Patchy crop performance could point to soil acidification

Date: 03 Sep 2020

image of acid soils
Poor crop performance may point to a problem with soil pH. Photo: Belinda Cay

Grain growers generally see applying lime as a task for late summer, but planning a more effective liming program can begin during the growing season.

Much of South Australia’s productive farmland is either already acidic or is likely to become acidic in the next decade, according to Primary Industries and Regions SA-Rural Solutions SA Principal Consultant Brian Hughes.

Mr Hughes is managing the collaborative project ‘New Knowledge and Practices to Address Topsoil and Subsurface Acidity Under Minimum Tillage Cropping Systems of South Australia’with investment from the Grains Research and Development Corporation (GRDC).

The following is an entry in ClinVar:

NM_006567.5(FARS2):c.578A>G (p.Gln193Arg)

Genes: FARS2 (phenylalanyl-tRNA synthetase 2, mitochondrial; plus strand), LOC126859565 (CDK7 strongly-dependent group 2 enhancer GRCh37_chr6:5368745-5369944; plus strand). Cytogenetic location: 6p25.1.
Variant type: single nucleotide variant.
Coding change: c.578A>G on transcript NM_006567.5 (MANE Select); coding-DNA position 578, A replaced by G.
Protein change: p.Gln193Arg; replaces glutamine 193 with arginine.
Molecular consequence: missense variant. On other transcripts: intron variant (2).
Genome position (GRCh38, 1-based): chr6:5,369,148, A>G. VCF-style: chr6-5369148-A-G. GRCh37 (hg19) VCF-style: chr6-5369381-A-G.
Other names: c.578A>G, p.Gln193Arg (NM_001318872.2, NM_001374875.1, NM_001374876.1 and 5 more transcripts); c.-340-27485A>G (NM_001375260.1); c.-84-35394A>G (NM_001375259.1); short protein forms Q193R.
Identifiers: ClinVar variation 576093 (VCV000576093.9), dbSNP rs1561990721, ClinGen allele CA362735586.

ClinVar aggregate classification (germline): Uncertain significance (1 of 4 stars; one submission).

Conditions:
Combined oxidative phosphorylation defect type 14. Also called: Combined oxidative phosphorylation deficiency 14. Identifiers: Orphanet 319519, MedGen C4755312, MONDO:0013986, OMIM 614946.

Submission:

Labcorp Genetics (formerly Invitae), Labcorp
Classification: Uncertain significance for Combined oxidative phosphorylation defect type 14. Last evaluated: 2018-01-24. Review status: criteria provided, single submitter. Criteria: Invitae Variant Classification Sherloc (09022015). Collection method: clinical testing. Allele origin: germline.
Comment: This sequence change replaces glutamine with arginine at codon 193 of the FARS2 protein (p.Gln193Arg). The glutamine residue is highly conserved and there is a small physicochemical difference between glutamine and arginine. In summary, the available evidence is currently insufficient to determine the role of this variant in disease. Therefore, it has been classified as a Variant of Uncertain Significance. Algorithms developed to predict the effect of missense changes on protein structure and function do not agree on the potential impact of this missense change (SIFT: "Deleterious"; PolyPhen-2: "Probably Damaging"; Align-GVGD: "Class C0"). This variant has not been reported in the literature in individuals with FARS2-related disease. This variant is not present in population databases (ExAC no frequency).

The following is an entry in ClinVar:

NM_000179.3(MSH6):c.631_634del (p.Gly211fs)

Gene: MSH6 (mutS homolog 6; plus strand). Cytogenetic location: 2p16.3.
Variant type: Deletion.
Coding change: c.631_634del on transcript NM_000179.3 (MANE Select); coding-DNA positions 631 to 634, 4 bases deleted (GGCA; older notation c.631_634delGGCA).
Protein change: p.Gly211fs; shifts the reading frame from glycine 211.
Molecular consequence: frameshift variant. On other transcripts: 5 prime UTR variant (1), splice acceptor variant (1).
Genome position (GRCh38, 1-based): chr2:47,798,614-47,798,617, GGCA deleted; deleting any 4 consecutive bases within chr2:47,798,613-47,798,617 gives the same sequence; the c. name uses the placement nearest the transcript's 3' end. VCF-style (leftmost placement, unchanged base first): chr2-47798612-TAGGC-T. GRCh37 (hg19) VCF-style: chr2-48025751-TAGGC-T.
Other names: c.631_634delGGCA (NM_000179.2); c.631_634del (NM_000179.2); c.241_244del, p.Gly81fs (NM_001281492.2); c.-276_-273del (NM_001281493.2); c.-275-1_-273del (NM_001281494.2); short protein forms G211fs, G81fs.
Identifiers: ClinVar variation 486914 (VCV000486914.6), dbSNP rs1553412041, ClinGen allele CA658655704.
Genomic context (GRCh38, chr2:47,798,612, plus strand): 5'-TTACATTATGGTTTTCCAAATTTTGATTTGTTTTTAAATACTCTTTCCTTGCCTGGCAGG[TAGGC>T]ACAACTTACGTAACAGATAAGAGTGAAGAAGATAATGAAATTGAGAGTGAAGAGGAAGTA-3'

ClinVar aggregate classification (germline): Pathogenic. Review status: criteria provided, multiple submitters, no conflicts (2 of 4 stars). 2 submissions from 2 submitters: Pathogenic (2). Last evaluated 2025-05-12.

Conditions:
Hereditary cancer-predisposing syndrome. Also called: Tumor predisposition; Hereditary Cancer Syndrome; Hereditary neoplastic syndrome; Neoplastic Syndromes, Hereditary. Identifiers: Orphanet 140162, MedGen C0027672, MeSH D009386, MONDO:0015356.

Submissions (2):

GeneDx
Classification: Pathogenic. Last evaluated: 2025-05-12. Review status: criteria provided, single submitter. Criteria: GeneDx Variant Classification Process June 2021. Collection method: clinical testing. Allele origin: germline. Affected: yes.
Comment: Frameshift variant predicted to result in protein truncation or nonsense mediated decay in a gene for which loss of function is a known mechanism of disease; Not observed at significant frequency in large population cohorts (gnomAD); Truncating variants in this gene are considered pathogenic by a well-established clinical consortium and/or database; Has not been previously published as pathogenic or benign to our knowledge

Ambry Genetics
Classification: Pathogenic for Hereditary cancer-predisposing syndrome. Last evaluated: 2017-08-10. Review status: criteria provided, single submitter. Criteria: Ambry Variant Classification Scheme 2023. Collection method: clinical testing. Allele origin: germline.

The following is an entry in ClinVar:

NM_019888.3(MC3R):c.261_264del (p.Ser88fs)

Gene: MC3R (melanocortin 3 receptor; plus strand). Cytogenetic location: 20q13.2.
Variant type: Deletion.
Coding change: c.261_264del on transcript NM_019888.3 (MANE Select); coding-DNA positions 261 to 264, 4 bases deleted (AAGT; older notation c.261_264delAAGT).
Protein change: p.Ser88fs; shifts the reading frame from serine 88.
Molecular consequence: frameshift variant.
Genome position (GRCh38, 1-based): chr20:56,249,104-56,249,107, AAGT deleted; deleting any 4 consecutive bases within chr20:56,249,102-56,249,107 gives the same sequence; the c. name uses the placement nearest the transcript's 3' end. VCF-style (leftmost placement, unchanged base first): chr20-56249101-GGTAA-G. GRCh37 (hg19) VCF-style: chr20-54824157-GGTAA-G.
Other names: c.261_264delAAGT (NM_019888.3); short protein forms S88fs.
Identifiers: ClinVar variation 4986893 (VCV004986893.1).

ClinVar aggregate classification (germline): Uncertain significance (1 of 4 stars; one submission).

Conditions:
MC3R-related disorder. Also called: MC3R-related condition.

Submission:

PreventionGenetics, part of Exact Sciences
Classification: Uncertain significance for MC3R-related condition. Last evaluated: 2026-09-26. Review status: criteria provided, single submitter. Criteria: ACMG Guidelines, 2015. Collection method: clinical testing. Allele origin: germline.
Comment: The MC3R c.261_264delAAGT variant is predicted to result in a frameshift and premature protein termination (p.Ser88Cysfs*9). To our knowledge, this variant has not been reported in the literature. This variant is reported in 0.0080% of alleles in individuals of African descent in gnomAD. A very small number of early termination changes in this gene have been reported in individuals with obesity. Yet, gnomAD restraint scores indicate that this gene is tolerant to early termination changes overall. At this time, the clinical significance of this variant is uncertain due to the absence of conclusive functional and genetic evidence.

He says assessing the poor performance of acid-sensitive crops such as faba beans and lentils is an effective way of mapping areas to target for soil pH testing in summer.

The assessment can be as simple as looking over the paddock and recording areas of poor growth, or as advanced as mapping biomass with drone or satellite imagery.

“We’ve seen a close correlation between areas of poor growth indicated by satellite images of lentils and faba beans and acid soils,” Mr Hughes said.

“Most crops will perform poorly if they encounter acid soil, however, pulses are especially sensitive and the symptoms are easier to see compared to cereals.